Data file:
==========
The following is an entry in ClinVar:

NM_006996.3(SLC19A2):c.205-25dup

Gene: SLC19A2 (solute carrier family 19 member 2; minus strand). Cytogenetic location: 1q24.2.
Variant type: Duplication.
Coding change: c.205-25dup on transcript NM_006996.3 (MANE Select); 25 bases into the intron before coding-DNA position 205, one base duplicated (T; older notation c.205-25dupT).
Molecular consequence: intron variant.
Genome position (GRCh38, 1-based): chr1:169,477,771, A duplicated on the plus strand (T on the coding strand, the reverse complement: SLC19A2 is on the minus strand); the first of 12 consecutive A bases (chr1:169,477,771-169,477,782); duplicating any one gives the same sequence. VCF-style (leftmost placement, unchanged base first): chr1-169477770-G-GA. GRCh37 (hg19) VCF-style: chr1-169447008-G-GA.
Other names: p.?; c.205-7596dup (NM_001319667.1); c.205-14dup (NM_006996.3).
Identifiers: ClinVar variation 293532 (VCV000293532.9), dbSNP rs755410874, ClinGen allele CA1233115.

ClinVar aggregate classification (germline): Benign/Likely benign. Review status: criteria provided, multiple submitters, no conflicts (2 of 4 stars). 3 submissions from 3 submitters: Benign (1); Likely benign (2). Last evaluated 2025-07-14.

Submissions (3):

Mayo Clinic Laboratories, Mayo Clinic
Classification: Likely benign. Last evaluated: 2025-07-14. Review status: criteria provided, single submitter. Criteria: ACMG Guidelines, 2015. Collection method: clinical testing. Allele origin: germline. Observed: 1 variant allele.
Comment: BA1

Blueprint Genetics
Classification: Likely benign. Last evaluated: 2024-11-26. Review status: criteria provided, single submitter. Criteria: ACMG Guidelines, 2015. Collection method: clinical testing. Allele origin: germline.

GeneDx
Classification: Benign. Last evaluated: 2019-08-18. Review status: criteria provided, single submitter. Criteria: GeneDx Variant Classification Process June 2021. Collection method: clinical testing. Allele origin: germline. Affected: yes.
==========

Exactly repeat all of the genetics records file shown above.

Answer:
The following is an entry in ClinVar:

NM_006996.3(SLC19A2):c.205-25dup

Gene: SLC19A2 (solute carrier family 19 member 2; minus strand). Cytogenetic location: 1q24.2.
Variant type: Duplication.
Coding change: c.205-25dup on transcript NM_006996.3 (MANE Select); 25 bases into the intron before coding-DNA position 205, one base duplicated (T; older notation c.205-25dupT).
Molecular consequence: intron variant.
Genome position (GRCh38, 1-based): chr1:169,477,771, A duplicated on the plus strand (T on the coding strand, the reverse complement: SLC19A2 is on the minus strand); the first of 12 consecutive A bases (chr1:169,477,771-169,477,782); duplicating any one gives the same sequence. VCF-style (leftmost placement, unchanged base first): chr1-169477770-G-GA. GRCh37 (hg19) VCF-style: chr1-169447008-G-GA.
Other names: p.?; c.205-7596dup (NM_001319667.1); c.205-14dup (NM_006996.3).
Identifiers: ClinVar variation 293532 (VCV000293532.9), dbSNP rs755410874, ClinGen allele CA1233115.

ClinVar aggregate classification (germline): Benign/Likely benign. Review status: criteria provided, multiple submitters, no conflicts (2 of 4 stars). 3 submissions from 3 submitters: Benign (1); Likely benign (2). Last evaluated 2025-07-14.

Submissions (3):

Mayo Clinic Laboratories, Mayo Clinic
Classification: Likely benign. Last evaluated: 2025-07-14. Review status: criteria provided, single submitter. Criteria: ACMG Guidelines, 2015. Collection method: clinical testing. Allele origin: germline. Observed: 1 variant allele.
Comment: BA1

Blueprint Genetics
Classification: Likely benign. Last evaluated: 2024-11-26. Review status: criteria provided, single submitter. Criteria: ACMG Guidelines, 2015. Collection method: clinical testing. Allele origin: germline.

GeneDx
Classification: Benign. Last evaluated: 2019-08-18. Review status: criteria provided, single submitter. Criteria: GeneDx Variant Classification Process June 2021. Collection method: clinical testing. Allele origin: germline. Affected: yes.